Think Again Podcast ep. 22 – GODOT AIN'T COMING – feat. Actor Wendell Pierce ('The Wire')
Smart people. Surprise topics. Deep fun. This week, actor and New Orleans native son Wendell Pierce.
Free Southern Theater, a company that was created during the civil rights movement, that inspired me to be an actor, first did [Waiting for Godot] in 1966 in the Mississippi Delta. And there’s a great story where the director was standing in the back of the audience and there was a sharecropper, elderly black man who at intermission turned to him and said “excuse me, are you a part of this play? And he said ‘Yes. I’m the director.’ and he says “I can tell you something. He ain’t coming. This Godot. He ain’t coming.”
So here’s this existential play by Samuel Beckett written under Nazi occupation in Paris speaking to a sharecropper black man in the midst of the violence that was Jim Crow in the Mississippi Delta, watching the play and having it speak to his humanity. That’s the authenticity that connects disparate people across time and space.
– Wendell Pierce
Smart people. Surprise topics. Deep fun. This week, actor and New Orleans native son Wendell Pierce (The Wire, Treme), author of the new book The Wind in the Reeds about his work at the local and national level rebuilding New Orleans over the past decade since Hurricane Katrina.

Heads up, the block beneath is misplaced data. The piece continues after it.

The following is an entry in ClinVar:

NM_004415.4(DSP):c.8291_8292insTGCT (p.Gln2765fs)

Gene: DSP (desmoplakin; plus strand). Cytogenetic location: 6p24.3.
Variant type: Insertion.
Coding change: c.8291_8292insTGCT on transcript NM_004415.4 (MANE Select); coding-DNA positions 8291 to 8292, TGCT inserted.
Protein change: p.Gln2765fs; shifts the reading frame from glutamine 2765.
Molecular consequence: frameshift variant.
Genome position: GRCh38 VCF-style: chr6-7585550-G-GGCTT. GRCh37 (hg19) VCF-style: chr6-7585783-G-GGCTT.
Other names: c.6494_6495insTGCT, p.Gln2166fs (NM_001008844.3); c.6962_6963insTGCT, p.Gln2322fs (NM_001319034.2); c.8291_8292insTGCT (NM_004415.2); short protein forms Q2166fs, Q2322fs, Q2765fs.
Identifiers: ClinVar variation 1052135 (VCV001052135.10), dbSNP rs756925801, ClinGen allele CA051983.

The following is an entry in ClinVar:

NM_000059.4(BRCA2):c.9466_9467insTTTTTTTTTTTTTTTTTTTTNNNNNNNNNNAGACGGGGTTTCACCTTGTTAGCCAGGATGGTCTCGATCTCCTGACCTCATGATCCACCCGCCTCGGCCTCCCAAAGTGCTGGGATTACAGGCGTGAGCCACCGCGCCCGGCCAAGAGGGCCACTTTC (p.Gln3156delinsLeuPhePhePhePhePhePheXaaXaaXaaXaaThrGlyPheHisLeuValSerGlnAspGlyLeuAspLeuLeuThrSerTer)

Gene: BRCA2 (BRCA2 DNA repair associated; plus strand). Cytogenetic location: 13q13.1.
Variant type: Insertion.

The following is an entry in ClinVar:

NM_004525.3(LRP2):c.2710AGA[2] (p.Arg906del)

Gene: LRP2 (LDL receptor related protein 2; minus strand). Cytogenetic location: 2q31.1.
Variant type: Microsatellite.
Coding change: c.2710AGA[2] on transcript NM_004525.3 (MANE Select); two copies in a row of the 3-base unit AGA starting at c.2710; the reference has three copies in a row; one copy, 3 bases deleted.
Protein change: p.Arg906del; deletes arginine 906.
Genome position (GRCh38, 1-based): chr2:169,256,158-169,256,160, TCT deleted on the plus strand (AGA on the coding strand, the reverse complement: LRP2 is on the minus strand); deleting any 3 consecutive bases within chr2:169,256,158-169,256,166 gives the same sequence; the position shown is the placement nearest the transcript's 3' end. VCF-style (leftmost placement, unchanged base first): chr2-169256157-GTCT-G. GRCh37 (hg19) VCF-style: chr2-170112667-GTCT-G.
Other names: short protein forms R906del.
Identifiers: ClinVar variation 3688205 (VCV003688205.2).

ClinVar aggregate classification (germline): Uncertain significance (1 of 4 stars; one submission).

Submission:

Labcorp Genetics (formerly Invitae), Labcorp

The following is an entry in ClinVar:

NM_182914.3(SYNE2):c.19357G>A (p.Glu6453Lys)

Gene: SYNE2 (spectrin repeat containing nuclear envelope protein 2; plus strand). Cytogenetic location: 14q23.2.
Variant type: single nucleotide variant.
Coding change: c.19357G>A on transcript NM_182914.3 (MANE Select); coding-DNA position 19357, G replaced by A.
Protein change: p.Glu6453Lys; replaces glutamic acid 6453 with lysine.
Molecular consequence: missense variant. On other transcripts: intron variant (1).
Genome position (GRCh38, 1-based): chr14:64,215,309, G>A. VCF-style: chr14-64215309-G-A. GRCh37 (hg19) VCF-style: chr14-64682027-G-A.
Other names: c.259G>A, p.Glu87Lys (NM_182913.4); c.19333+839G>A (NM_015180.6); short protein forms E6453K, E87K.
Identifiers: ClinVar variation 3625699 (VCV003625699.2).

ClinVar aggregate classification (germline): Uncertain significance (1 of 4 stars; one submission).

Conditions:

Surprise clips from Big Think's interview archives launch a deep discussion between Wendell and host Jason Gots about sexuality, generosity, and the power of art across time and culture.
Listen to THINK AGAIN, EPISODE 22 – GODOT AIN'T COMING (feat. Wendell Pierce)
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About Think Again - A Big Think Podcast: If you've got 10 minutes with Einstein, what do you talk about? Black holes? Time travel? Why not gambling? The Art of War? Contemporary parenting? Some of the best conversations happen when we're pushed outside of our comfort zones. Each week on Think Again, we surprise smart people you've probably heard of with handpicked gems from Big Think's interview archives on every imaginable subject. These conversations could, and do, go just about anywhere.
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